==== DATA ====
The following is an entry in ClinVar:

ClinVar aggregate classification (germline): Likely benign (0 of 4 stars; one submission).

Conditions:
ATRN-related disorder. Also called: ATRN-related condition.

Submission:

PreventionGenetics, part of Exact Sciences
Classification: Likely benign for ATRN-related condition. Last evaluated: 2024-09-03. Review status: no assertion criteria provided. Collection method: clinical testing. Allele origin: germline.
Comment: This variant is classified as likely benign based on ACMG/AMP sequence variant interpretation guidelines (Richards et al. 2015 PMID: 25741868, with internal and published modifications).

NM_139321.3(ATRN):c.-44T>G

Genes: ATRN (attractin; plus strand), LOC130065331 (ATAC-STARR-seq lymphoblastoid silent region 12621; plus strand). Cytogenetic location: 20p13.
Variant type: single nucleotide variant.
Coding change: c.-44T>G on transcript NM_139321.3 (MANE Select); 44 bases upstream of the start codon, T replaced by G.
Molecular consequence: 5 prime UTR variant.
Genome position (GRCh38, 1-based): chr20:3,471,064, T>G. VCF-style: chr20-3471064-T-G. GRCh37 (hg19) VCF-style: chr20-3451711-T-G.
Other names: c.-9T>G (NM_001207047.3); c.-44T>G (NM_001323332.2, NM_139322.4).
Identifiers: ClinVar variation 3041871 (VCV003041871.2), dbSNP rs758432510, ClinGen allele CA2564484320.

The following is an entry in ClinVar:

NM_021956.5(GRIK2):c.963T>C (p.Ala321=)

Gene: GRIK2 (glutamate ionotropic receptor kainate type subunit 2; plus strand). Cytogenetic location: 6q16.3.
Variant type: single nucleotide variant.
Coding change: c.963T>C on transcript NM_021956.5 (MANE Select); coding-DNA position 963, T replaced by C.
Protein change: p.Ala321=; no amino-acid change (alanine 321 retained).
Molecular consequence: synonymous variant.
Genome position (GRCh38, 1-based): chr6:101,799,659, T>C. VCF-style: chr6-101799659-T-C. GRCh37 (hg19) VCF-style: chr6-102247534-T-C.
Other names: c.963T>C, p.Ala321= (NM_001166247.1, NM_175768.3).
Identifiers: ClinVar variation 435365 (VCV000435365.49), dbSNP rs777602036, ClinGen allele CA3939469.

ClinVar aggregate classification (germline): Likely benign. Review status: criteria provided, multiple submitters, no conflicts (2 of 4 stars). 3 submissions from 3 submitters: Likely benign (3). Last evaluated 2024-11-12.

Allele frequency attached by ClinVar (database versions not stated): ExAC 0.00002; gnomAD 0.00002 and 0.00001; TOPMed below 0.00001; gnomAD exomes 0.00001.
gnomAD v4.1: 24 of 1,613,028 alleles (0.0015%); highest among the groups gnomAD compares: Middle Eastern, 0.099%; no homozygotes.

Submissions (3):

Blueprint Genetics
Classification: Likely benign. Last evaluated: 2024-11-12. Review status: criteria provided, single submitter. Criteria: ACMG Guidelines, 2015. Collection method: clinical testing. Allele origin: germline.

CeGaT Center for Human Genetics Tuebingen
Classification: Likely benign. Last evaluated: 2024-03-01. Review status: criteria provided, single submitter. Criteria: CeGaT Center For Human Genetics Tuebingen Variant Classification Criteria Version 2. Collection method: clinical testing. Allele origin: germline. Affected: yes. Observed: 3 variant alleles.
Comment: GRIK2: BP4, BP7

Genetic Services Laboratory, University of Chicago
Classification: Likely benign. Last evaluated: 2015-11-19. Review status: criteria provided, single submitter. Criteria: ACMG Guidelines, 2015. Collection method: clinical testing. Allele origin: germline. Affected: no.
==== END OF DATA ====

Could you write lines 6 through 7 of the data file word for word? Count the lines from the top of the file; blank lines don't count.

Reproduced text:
PreventionGenetics, part of Exact Sciences
Classification: Likely benign for ATRN-related condition. Last evaluated: 2024-09-03. Review status: no assertion criteria provided. Collection method: clinical testing. Allele origin: germline.